Bluem of Youth

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Bluem of Youth (Russian: Цветы юности) is a Japanese pop group which achieved greatest success in the late 1990s after it was the subject of a reality television series called Susunu! Denpa Shōnen. The name is a mix of "bloom of youth" and "blue". Its members are Yuji Bessho (別所悠二) and Hiroyuki Matsugashita (松ヶ下宏之). They went on permanent hiatus on New Year's Eve of 2002, but played a 10th anniversary concert commemorating their debut in 2005.[1][2][3]

Travels in Russia[edit]

The duo traveled across Russia by Trans-Siberian Railway for seven months from March to October 1999, for a Japanese television program called Susunu! Denpa Shōnen. Their career was at a crossroads due to poor sales and their contract with their record label was not renewed.[4]

Therefore, they were given a challenge by the producers of Denpa Shōnen. The two were taken to Moscow by the program's staff. They were told to travel from Moscow to Vladivostok via the Trans-Siberian Railway while earning their living by only playing street concerts. They then had to compose a good song by the end of their travels and gather 10,000 or more people for a concert in the Nippon Budokan on 4 October 1999. If they could not do this, then they had to quit their careers as musicians and break up.

Finally, they composed the song "Last Tour" on the bank of Amur River and played the song at the Budokan. They were able to gather more than the required 10,000 people. The concert was going to be done only once, but there was an encore performance because it was a huge success.

In 2000, they released Subasība (СПАСИБО) album, which collected songs composed in Russia. "Supasiba" is a Japanized word for "Спасибо" which means "Thank you" in Russian language. "Stairway" which was released next to "Last Tour" was composed in Russia, too.

In 2003, they were invited to the "Japan Festival in Moscow" at the Malyi Theatre.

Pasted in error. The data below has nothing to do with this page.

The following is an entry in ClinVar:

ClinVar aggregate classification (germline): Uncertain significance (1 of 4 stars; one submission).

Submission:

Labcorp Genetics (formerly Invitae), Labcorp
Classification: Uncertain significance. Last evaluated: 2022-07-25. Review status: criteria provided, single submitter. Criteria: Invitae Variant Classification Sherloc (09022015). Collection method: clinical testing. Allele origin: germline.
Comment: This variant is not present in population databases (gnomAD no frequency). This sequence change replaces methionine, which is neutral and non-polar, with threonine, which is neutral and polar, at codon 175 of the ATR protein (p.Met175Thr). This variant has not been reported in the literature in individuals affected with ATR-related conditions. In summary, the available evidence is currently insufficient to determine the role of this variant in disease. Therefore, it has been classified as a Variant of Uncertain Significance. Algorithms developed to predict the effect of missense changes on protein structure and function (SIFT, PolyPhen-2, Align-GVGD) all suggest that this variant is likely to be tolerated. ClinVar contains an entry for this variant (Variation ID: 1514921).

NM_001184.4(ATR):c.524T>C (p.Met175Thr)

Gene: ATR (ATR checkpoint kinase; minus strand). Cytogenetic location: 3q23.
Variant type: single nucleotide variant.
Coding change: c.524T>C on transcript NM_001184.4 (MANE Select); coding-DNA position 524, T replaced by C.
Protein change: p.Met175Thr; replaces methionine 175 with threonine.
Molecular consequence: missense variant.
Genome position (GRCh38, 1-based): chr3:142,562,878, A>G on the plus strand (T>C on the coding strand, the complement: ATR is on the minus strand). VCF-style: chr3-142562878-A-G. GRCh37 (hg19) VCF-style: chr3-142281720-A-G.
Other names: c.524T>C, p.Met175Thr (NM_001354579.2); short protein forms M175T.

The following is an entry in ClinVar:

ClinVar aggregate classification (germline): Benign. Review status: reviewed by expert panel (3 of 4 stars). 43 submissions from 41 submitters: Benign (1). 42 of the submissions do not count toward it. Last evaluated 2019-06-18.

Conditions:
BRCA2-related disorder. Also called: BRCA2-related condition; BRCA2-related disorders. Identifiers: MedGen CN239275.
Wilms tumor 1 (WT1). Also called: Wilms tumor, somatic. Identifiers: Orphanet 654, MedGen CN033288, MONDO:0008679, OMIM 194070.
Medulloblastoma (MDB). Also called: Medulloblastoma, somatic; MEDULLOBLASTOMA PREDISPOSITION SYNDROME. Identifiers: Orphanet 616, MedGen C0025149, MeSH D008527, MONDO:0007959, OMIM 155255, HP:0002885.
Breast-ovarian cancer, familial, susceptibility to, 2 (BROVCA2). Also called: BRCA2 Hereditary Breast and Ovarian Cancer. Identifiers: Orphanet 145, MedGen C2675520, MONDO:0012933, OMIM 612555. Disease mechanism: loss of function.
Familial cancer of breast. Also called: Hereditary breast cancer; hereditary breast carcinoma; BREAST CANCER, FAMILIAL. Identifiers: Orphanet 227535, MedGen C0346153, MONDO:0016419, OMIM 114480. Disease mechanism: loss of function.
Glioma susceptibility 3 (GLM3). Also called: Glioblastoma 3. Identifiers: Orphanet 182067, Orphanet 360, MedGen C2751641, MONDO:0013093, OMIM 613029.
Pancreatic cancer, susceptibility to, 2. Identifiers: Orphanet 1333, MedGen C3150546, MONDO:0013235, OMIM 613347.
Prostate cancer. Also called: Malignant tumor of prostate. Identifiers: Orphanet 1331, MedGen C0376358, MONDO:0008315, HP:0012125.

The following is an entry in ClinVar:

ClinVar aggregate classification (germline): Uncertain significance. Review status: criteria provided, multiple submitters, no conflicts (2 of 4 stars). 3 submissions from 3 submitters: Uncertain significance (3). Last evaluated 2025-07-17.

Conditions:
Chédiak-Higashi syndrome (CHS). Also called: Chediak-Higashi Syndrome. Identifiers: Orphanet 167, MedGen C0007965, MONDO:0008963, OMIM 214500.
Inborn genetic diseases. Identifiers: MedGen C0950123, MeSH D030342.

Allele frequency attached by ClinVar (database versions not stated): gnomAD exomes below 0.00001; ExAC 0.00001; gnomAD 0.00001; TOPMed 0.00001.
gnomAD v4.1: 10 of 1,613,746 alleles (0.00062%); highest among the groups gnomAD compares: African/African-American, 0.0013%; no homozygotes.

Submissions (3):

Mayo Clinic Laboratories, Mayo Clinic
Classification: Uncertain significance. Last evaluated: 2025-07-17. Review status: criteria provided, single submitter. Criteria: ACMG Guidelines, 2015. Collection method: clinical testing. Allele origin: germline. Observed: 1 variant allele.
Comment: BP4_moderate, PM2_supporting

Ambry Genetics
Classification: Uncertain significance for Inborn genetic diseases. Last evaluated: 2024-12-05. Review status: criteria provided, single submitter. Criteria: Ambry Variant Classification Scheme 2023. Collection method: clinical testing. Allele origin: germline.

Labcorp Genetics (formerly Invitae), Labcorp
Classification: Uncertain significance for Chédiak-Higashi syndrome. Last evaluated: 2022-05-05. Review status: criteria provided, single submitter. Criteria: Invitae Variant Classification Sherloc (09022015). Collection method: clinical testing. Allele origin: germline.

Russia is like a home away from home for them now, and they have been there frequently for private travel.



  • Saigo no Negai (10 October 1995)
  • 10 Calls After (13 December 1995)
  • TRUTH (1 July 1996)
  • Time goes by ... Kimi ga Irudake de / Senrozoi no Koi' (1 October 1997)
  • Garden (21 March 1998)
  • Russian Roulette (20 June 1998)
  • Koe (2 December 1998)
  • Last Tour ~Yakusoku no Basho e~ (1 December 1999)
  • Stairway (23 February 2000)
  • Lover's slit (2 August 2000)
  • If (12 October 2000)
  • Yudachi -sound of the memory- (8 August 2001)
  • Saruveju (9 October 2002)
  • Hitohira no Yume (4 December 2002)[5]


  • bloom of youth (1 February 1996)
  • Target (1 July 1998)
  • Supasība (Спасибо, en: Thank you) (15 March 2000)
  • Early Singles+ (19 April 2000)
  • Fuyu no Shizuku (5 December 2001)
  • Gift -Bluem of Extra- (27 March 2002)
  • GROWIN' DAYS (18 December 2002)
  • 20021228 LIVE COMPLETE (23 April 2003)[6]


  • Supasība Tour 2000 (23 August 2000)
  • 12 Clips+ (28 March 2001)
  • Ichiya Ensōkai -classical premium- (18 December 2002)
  • GROWIN' DAYS CLIPS + (19 February 2003)


  1. ^ "Bluem of Youth". Retrieved 13 December 2013.
  2. ^ "Bluem of Youth". Retrieved 13 December 2013.
  3. ^ "Bluem of Youth". Retrieved 13 December 2013.
  4. ^ "Bluem of Youth". Retrieved 13 December 2013.
  5. ^ "Early Singles + Bluem of Youth". Retrieved 13 December 2013.
  6. ^ "Bluem of Youth". Amazon. Retrieved 13 December 2013.

External links[edit]